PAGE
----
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Paradise Flycatchers ID, Guangxi, China (Round 2) and Malayan/Japanese Night Heron (1 Viewer)


Well-known member
Today I came across two more paradise flycatchers in Baise, Guangxi, China. The first one I believe to be an adult female. (first three photos). The head was dark gray/black as was the throat, which contrasted fairly sharply with the lighter gray breast
The second one I believe was a 1st year male, as its central tail feathers were not extremely long, but still extended past the outer tail feathers.

I previously posted asking whether in this location it would likely be Amur or Blyth's Paradise Flycatcher. Once again, any help would be appreciated. I apologize in advance for the terrible quality photos.

Secondly, I was surprised to happen upon a night heron in the subtropical forest. Elevation about 260m. Having only seen Black-crowned Night Heron in China before (and being quite familiar with this species), I immediately knew this was something different. The appearance was of a fairly uniformally cryptic speckled bird (immature, not adult). I only got to see it for about one second before it flew away. Upon some further inspection it seems Malayan Night Heron would be the most likely species: Would Japanese Night Heron even be a possibility this far west? I'm curious to know whether there are any differences in the habitat that these two species prefer or whether there are any other distinctive behavioral characteristics.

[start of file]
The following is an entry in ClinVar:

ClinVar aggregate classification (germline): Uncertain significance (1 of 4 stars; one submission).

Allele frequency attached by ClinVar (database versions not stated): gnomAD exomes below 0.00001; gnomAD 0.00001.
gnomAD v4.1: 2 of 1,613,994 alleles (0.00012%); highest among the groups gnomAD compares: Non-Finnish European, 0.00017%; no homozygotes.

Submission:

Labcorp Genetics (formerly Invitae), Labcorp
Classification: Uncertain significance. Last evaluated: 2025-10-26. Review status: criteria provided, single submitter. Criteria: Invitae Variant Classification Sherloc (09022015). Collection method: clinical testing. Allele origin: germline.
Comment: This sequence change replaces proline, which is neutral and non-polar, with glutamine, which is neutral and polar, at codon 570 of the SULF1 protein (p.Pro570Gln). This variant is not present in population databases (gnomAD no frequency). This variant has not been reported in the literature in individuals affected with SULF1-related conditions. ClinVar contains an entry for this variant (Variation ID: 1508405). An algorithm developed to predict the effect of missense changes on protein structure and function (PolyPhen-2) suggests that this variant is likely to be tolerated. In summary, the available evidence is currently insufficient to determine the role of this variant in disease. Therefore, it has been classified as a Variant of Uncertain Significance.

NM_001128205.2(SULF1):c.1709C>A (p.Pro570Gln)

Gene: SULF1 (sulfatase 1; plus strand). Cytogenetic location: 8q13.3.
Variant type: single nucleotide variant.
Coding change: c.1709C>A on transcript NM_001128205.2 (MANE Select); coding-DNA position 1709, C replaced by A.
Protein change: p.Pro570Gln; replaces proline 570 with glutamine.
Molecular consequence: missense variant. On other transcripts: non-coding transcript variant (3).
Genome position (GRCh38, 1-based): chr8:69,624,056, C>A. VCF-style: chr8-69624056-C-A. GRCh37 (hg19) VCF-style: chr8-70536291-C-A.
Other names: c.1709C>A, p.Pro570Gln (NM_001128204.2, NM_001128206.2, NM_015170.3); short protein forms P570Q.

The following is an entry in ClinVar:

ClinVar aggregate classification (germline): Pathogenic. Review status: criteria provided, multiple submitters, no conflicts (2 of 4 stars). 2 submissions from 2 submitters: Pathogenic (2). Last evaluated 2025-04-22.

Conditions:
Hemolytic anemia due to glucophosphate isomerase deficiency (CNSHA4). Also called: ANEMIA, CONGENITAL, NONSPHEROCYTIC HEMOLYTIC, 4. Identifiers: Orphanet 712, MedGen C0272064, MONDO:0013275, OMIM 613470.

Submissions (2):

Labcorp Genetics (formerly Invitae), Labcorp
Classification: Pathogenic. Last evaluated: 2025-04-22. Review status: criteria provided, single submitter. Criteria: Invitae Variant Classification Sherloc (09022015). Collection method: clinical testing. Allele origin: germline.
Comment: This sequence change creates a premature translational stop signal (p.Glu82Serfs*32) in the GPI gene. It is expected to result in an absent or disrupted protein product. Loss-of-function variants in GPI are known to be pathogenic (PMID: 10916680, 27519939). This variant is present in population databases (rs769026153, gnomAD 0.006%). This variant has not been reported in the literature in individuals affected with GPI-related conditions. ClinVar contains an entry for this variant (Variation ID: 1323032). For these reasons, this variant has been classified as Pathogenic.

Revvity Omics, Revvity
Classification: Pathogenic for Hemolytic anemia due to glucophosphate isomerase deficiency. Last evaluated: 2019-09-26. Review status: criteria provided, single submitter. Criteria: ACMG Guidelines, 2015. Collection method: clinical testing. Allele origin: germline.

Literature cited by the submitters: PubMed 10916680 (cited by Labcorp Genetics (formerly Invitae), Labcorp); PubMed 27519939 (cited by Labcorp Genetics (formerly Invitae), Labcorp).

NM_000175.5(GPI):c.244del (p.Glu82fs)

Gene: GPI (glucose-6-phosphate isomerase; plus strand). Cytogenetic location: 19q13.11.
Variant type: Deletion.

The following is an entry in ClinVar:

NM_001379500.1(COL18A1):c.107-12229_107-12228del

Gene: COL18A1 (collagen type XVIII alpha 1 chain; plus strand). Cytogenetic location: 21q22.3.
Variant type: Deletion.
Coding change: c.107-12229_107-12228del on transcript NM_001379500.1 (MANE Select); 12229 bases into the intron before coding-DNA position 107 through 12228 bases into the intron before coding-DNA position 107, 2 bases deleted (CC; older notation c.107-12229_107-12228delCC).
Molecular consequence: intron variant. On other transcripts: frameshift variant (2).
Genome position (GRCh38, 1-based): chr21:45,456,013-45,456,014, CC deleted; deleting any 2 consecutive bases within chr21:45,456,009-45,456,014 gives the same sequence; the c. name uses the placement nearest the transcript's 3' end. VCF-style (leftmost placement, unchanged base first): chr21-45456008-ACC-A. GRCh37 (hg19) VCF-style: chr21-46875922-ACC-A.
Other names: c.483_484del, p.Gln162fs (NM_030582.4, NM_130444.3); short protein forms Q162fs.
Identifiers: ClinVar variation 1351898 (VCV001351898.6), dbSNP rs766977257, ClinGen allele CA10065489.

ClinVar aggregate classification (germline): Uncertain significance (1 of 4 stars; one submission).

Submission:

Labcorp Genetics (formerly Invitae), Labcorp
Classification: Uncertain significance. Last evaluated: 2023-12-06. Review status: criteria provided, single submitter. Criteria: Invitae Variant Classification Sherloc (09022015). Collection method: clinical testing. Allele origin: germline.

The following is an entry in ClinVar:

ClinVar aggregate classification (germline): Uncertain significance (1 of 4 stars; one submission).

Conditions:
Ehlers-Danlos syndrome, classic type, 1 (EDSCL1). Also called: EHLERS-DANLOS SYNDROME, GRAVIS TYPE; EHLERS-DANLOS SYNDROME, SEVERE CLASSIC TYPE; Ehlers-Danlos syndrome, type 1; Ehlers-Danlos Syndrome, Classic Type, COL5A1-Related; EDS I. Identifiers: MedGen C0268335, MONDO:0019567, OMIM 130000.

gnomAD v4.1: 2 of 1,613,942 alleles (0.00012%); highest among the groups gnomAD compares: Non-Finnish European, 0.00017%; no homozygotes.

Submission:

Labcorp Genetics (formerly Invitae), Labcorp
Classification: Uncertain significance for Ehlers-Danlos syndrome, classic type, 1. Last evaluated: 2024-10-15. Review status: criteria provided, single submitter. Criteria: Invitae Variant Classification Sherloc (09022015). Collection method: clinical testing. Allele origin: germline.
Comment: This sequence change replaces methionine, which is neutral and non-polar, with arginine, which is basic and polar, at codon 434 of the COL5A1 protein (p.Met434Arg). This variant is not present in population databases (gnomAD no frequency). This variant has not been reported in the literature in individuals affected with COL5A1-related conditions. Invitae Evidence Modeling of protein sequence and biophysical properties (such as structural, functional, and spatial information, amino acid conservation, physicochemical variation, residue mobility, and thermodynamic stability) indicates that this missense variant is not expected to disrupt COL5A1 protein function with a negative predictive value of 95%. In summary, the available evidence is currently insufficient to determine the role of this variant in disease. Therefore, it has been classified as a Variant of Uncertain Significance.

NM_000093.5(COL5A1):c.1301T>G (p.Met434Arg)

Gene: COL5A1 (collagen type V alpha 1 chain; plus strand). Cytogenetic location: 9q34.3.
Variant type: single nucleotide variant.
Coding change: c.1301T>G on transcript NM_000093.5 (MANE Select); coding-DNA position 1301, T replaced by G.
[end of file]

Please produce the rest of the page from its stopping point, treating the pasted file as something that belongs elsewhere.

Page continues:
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Well-known member
Again, it's very difficult, perhaps not possible, to identify these with certainty from images like these (no disrespect intended).

Despite what you say about the first bird showing a contrasting dark throat, that's not apparent in the images, which seem to show a greyish throat grading into the grey breast, especially in the flight shot. Also note how the crown is darker and contrasts with the rest of the head, and the rufous vent. So maybe Blyth's?

The second bird seems to show more of a contrast between throat and breast, especially in the second shot. Its upperparts are a slightly different shade to the first bird too, a richer brown. This would seem to suggest Amur.

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